Registered trademarks are enforced via section 34 of the Trade Marks Act 194 of 1993. 

S34 (1) (a) relates to the so-called classic trademark infringement and  prevents the use by a third party of a mark which is identical or confusingly similar to the registered trademark on the goods/services covered by that registered trade mark.

S34 (1) (b) covers similar goods and prevents the use by a third party of a mark which is identical or confusingly similar to the registered trademark but on goods/services which are similar to those covered by that registered trade mark.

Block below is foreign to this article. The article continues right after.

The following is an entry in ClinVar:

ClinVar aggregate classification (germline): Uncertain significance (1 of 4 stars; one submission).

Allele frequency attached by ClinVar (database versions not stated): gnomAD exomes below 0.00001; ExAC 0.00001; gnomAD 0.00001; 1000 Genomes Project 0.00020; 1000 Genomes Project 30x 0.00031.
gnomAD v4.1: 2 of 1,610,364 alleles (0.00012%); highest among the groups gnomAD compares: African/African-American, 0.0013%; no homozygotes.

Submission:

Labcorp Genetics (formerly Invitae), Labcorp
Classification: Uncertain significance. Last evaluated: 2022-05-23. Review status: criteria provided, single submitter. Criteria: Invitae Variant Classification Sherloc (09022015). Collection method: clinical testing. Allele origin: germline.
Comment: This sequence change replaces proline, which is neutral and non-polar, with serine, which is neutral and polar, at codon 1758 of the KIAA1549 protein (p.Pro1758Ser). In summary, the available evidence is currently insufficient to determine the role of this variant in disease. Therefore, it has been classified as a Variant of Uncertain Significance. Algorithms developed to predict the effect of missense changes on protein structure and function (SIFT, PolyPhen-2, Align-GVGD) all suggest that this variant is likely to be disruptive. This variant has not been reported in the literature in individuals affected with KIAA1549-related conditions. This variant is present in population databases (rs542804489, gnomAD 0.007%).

S34 (1) (c) is the anti-dilution provision and is intended to prevent the use by a third party of a mark which is identical or confusingly similar to registered trademark which is well-known in South Africa on any goods/services, provided that the use of the infringing mark would be likely to take unfair advantage of, or be detrimental to, the distinctive character or the repute of the registered trade mark, regardless of any confusion or deception.

Unregistered trade marks are protected by the common law delict of passing off which is a type of unlawful competition.